"Alas, no! Lady Maude is stricter than ever," she replied. "Were I a lazy serving-maid mine were a happier lot."

"And Sir Edward, what of him?"

"He wooes me with threats. Was ever a maiden won thus, John? He vows I shall be his bride, and O—"

"What, dearest?"

"Margaret is to be wedded soon, and Sir Edward swears there shall be two weddings at the same time. He says I shall like him well enough in time to come. Margaret wishes it, Lady Maude wishes it, Sir Thomas wishes it, and Edward Stanley says it shall be."

"He knows it not," sturdily replied Manners, as he clasped her to his breast. "Our love is strong enough to conquer all that, Doll."

"I hope it will. I think it will in the end," she replied, "but the way is very dark for us at present. But naught shall stay us now. Our love is too true not to win."

"It shall!" he returned, decisively. "Be of good heart, my precious one, we shall soon have passed all this and be happy together."

"Heaven grant it," replied Dorothy, fervently, "but it is a terrible time now. With you exposed to danger every hour outside, and every hand against me in the house, save Lettice, 'tis terrible, terrible!" and the maiden burst into tears.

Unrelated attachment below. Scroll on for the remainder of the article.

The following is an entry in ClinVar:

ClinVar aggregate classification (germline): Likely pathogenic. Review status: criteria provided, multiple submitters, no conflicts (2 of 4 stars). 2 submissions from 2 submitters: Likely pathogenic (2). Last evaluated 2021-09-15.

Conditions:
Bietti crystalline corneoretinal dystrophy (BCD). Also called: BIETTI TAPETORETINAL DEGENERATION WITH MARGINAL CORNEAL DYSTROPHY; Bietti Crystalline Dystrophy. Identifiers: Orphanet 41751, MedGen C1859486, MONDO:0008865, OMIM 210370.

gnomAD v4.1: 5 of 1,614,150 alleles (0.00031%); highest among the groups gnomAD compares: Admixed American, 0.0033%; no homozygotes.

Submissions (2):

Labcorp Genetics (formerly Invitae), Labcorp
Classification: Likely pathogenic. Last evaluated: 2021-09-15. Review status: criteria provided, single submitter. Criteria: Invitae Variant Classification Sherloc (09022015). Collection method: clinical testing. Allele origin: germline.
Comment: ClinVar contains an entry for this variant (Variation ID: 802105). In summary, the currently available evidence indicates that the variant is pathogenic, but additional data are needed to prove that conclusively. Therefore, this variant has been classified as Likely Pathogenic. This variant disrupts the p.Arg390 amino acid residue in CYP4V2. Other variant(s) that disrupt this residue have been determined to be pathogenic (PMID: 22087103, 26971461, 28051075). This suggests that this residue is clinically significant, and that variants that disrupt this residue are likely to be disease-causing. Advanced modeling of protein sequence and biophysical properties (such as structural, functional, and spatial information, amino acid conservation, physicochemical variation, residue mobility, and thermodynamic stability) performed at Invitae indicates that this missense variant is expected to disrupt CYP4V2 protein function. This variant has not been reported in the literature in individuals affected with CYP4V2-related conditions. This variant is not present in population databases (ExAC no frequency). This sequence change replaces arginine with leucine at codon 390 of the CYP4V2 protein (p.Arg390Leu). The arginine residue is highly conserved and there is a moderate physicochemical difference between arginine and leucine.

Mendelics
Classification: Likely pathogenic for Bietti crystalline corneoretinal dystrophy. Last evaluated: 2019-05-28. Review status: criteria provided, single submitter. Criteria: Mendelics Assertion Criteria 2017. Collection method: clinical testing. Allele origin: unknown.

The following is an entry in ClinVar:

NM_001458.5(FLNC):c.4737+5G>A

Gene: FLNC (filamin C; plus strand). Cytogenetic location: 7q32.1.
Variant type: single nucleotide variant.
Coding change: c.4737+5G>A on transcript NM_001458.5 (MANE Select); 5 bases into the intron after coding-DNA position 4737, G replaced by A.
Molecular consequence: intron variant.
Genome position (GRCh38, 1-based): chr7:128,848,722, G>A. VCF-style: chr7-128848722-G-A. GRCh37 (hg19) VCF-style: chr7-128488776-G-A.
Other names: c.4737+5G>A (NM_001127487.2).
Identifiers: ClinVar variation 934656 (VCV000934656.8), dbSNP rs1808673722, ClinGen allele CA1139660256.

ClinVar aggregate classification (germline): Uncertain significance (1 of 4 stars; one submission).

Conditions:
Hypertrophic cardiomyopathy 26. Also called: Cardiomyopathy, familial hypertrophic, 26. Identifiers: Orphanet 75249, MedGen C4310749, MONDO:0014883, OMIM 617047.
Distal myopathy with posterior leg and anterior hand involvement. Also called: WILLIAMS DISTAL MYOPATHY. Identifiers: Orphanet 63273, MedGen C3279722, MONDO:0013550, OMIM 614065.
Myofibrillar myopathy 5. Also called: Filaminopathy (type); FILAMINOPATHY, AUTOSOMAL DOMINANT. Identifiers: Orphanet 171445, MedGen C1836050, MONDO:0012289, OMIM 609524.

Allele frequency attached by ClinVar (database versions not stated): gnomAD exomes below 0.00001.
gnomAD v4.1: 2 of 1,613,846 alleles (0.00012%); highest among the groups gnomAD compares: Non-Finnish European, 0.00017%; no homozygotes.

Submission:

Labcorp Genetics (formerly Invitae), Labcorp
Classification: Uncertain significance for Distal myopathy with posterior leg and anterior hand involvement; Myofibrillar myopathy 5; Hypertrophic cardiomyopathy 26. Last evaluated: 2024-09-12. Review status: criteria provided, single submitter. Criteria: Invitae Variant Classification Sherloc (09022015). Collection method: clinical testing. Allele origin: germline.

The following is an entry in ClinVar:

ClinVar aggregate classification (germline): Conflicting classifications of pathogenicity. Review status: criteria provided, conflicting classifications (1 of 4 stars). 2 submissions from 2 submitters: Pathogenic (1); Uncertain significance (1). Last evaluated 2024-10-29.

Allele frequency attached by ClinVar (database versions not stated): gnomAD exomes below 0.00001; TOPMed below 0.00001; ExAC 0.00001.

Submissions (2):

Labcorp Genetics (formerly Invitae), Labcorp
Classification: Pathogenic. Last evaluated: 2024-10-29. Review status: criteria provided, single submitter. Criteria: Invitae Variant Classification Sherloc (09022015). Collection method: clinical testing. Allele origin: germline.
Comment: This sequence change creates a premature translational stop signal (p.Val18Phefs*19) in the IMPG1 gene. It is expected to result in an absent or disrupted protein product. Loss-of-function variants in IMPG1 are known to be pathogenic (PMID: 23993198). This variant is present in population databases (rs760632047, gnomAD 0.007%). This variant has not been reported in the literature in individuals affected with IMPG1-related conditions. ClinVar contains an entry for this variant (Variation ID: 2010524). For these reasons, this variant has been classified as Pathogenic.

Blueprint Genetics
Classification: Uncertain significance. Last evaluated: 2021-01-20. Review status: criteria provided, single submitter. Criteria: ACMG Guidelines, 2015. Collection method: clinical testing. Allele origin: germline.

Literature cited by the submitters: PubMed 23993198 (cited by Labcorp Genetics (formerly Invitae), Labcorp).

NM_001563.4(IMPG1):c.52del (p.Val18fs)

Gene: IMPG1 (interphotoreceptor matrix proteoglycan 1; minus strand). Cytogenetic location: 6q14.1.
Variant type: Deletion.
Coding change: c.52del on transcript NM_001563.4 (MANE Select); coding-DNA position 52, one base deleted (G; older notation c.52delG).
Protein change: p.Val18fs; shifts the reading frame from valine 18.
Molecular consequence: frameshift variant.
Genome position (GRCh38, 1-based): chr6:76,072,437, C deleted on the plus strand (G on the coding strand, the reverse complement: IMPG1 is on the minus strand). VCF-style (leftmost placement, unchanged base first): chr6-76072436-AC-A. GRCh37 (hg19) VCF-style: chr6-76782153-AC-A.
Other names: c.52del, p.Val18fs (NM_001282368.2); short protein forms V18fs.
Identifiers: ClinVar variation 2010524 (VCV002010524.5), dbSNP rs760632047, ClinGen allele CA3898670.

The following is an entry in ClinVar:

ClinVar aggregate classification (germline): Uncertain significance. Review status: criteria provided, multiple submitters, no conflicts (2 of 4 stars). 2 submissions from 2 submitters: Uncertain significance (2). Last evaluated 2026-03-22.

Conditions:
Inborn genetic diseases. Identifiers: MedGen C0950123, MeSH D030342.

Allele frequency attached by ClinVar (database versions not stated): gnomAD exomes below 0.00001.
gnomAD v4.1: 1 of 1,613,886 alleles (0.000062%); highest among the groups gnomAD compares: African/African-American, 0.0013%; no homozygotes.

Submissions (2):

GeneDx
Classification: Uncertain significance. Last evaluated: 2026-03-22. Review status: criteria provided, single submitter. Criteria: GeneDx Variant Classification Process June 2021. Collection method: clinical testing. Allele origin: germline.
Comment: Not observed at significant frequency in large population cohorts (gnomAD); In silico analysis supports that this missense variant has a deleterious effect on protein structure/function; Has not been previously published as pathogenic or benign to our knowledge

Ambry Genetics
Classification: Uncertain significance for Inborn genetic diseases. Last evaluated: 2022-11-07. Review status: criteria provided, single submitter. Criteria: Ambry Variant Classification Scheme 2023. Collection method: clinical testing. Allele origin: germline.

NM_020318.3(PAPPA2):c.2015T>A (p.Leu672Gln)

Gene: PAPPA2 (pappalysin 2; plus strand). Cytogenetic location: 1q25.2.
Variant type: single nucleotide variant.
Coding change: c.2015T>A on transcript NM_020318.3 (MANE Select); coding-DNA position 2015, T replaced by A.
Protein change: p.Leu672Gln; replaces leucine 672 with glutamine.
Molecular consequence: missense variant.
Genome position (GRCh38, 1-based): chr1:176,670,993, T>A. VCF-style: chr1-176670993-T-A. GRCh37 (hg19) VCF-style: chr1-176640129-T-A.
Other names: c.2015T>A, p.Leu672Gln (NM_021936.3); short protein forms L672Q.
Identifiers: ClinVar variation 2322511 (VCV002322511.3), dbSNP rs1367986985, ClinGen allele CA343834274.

"Poor Doll," said Manners, as he tenderly supported her. "Your lot is hard, but there will be a change ere long. The wind does not always blow from one quarter, you know; it will alter soon."

"I fear me not," replied the maiden disconsolately.

"Oh, surely, when they see what an unconquerable will thou hast. Sir George loves thee too well to lightly disregard thy happiness. He loves you dearly; he will surely repent ere the time comes, for he hath a tender heart for thee."